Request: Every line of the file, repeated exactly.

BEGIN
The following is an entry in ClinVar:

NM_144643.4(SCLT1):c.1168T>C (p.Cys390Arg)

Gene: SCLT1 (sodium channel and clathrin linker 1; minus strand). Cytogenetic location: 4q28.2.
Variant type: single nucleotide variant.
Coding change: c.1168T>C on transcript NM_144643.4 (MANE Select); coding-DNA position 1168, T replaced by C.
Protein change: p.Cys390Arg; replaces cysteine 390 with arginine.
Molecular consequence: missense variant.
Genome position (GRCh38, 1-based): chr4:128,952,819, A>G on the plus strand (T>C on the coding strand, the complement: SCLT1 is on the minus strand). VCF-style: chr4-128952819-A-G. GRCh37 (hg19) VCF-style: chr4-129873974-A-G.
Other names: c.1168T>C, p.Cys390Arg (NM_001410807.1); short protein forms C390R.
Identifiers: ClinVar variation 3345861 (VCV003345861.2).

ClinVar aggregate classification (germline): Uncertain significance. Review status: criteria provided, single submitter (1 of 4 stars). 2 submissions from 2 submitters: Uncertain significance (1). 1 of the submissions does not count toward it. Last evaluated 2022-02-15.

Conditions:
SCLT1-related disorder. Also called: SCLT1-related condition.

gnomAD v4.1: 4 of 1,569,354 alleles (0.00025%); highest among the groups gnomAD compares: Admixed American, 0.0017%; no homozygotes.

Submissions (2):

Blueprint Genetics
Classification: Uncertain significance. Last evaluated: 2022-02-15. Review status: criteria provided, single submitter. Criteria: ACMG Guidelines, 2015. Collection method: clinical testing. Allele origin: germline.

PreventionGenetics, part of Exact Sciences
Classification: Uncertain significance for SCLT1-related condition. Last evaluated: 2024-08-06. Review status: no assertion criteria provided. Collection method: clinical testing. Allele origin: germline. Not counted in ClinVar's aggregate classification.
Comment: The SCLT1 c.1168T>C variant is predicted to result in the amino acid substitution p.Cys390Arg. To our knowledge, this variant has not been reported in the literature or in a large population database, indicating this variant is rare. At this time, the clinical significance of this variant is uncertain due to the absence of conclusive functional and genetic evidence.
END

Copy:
The following is an entry in ClinVar:

NM_144643.4(SCLT1):c.1168T>C (p.Cys390Arg)

Gene: SCLT1 (sodium channel and clathrin linker 1; minus strand). Cytogenetic location: 4q28.2.
Variant type: single nucleotide variant.
Coding change: c.1168T>C on transcript NM_144643.4 (MANE Select); coding-DNA position 1168, T replaced by C.
Protein change: p.Cys390Arg; replaces cysteine 390 with arginine.
Molecular consequence: missense variant.
Genome position (GRCh38, 1-based): chr4:128,952,819, A>G on the plus strand (T>C on the coding strand, the complement: SCLT1 is on the minus strand). VCF-style: chr4-128952819-A-G. GRCh37 (hg19) VCF-style: chr4-129873974-A-G.
Other names: c.1168T>C, p.Cys390Arg (NM_001410807.1); short protein forms C390R.
Identifiers: ClinVar variation 3345861 (VCV003345861.2).

ClinVar aggregate classification (germline): Uncertain significance. Review status: criteria provided, single submitter (1 of 4 stars). 2 submissions from 2 submitters: Uncertain significance (1). 1 of the submissions does not count toward it. Last evaluated 2022-02-15.

Conditions:
SCLT1-related disorder. Also called: SCLT1-related condition.

gnomAD v4.1: 4 of 1,569,354 alleles (0.00025%); highest among the groups gnomAD compares: Admixed American, 0.0017%; no homozygotes.

Submissions (2):

Blueprint Genetics
Classification: Uncertain significance. Last evaluated: 2022-02-15. Review status: criteria provided, single submitter. Criteria: ACMG Guidelines, 2015. Collection method: clinical testing. Allele origin: germline.

PreventionGenetics, part of Exact Sciences
Classification: Uncertain significance for SCLT1-related condition. Last evaluated: 2024-08-06. Review status: no assertion criteria provided. Collection method: clinical testing. Allele origin: germline. Not counted in ClinVar's aggregate classification.
Comment: The SCLT1 c.1168T>C variant is predicted to result in the amino acid substitution p.Cys390Arg. To our knowledge, this variant has not been reported in the literature or in a large population database, indicating this variant is rare. At this time, the clinical significance of this variant is uncertain due to the absence of conclusive functional and genetic evidence.